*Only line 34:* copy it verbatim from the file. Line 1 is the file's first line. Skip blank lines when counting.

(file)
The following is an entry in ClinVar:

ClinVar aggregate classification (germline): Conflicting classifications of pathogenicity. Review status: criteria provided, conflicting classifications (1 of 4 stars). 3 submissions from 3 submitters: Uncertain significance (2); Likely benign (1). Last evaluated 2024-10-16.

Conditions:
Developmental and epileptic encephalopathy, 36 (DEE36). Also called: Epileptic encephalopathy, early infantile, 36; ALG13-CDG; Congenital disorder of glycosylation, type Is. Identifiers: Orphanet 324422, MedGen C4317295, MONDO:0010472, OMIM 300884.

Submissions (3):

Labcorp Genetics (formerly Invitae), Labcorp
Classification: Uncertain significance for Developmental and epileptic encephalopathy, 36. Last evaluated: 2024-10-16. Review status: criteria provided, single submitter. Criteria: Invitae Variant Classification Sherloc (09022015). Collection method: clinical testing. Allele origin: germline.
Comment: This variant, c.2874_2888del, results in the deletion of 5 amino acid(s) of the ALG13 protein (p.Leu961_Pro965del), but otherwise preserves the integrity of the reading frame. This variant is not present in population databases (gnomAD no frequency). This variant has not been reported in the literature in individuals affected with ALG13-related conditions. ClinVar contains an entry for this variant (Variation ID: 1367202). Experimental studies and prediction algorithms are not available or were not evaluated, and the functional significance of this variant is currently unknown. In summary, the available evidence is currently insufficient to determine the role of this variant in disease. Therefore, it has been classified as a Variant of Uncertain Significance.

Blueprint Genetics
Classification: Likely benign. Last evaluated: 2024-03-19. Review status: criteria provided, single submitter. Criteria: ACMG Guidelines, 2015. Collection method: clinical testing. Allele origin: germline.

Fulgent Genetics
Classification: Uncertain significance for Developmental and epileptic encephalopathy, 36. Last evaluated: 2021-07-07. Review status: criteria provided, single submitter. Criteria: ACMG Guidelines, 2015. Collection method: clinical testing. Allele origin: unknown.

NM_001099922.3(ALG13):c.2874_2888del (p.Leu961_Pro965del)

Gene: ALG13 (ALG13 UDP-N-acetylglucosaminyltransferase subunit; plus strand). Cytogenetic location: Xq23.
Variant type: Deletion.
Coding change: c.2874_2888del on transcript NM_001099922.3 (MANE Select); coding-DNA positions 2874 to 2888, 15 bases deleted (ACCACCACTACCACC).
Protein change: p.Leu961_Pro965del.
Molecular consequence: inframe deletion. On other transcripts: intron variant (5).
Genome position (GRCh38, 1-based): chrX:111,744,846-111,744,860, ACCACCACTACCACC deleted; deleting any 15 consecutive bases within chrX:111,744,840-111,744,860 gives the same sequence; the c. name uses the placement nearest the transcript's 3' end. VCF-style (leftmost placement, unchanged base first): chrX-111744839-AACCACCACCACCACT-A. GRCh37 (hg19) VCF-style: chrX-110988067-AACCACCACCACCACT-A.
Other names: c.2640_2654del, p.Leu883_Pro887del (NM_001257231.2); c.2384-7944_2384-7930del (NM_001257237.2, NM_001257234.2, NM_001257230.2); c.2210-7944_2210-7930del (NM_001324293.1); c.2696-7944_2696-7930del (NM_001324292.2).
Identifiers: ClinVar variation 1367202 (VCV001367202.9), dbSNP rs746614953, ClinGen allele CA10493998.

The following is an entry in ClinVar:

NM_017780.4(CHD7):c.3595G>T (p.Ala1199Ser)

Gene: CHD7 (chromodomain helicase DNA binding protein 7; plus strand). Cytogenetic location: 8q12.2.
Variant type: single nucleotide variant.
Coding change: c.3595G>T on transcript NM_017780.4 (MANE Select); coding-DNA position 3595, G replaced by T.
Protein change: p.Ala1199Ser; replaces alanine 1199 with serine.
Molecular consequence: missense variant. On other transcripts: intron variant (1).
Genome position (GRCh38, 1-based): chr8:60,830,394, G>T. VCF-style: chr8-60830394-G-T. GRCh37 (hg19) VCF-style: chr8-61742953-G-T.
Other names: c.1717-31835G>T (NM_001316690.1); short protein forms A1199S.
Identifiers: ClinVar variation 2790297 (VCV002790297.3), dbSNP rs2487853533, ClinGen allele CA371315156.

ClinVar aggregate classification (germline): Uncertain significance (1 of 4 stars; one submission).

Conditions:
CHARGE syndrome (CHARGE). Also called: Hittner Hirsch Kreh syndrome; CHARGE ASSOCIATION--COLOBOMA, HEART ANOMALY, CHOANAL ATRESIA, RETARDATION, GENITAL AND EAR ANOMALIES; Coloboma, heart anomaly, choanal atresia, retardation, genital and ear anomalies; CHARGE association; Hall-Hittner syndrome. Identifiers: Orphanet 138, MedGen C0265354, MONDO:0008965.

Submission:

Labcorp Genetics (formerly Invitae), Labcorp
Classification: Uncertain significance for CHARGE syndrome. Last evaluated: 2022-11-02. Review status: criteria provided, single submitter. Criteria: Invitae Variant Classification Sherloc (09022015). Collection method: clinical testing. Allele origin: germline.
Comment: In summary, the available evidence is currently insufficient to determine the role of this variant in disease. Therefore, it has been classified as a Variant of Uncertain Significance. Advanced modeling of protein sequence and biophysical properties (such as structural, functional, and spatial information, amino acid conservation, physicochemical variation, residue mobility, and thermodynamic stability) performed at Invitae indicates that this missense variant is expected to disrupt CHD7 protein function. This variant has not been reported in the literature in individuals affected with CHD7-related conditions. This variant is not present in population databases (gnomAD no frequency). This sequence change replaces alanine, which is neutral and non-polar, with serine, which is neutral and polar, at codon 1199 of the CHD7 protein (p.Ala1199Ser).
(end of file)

CHARGE syndrome (CHARGE). Also called: Hittner Hirsch Kreh syndrome; CHARGE ASSOCIATION--COLOBOMA, HEART ANOMALY, CHOANAL ATRESIA, RETARDATION, GENITAL AND EAR ANOMALIES; Coloboma, heart anomaly, choanal atresia, retardation, genital and ear anomalies; CHARGE association; Hall-Hittner syndrome. Identifiers: Orphanet 138, MedGen C0265354, MONDO:0008965.